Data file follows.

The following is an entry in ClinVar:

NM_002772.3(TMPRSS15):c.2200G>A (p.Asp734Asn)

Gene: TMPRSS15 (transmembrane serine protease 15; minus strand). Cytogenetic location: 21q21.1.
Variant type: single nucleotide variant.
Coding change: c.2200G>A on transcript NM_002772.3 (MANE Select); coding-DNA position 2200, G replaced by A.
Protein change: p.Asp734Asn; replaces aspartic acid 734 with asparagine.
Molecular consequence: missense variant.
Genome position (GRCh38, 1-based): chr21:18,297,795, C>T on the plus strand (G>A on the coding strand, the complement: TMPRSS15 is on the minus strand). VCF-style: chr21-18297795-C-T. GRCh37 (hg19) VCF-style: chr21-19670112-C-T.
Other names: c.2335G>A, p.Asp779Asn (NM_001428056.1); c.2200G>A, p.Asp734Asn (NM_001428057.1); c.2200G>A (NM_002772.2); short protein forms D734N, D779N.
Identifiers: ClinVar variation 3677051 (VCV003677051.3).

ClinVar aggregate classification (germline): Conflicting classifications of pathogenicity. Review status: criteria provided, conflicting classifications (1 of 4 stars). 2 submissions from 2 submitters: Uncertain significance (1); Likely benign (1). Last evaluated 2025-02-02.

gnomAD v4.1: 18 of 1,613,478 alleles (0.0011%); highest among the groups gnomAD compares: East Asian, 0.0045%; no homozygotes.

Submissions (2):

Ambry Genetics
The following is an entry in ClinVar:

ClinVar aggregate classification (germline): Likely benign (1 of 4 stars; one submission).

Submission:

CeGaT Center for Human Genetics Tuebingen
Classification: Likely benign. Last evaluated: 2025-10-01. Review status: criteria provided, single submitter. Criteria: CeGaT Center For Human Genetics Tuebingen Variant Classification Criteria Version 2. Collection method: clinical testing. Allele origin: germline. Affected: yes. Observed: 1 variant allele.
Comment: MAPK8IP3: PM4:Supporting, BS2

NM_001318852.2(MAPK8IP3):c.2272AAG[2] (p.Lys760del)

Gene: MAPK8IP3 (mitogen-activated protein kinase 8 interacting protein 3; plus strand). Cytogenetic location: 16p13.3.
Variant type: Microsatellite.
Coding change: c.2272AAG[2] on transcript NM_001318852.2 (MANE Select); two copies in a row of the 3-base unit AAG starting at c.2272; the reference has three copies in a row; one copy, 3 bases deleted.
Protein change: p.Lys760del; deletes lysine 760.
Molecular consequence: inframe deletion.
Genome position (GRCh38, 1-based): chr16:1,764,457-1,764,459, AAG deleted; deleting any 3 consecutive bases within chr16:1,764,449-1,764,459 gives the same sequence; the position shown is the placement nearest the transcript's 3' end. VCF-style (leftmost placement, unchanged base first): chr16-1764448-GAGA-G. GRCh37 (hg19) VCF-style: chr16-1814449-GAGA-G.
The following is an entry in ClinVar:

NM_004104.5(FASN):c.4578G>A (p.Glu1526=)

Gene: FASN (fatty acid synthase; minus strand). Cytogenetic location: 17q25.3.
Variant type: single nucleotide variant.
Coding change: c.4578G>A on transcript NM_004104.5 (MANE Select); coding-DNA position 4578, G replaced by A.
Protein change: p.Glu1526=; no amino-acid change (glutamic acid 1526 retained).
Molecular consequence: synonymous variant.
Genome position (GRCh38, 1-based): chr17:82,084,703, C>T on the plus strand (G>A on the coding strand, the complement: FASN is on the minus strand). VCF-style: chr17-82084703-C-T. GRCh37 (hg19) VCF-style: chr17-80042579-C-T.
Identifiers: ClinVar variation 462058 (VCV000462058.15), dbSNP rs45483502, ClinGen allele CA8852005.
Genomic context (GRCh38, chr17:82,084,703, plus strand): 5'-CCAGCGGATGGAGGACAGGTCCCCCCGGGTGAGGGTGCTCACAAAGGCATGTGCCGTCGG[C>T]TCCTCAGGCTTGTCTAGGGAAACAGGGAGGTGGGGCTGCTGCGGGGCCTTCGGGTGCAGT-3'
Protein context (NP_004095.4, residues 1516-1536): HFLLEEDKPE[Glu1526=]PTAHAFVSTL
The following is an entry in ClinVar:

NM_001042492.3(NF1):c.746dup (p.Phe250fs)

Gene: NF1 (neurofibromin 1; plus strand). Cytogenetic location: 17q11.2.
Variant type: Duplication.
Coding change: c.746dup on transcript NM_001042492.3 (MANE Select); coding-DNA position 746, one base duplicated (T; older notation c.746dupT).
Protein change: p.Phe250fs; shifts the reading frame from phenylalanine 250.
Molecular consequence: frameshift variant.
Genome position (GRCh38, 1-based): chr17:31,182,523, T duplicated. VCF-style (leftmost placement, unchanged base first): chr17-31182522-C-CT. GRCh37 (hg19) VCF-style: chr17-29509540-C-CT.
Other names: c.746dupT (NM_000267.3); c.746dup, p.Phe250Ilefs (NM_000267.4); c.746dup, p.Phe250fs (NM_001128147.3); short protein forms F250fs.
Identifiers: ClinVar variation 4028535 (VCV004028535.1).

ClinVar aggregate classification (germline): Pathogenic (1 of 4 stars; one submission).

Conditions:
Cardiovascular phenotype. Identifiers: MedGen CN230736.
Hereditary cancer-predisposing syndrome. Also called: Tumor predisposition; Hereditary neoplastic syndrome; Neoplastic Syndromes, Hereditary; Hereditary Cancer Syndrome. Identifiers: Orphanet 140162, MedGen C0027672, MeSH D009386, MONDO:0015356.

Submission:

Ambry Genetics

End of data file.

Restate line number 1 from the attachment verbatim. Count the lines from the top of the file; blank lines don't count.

The following is an entry in ClinVar: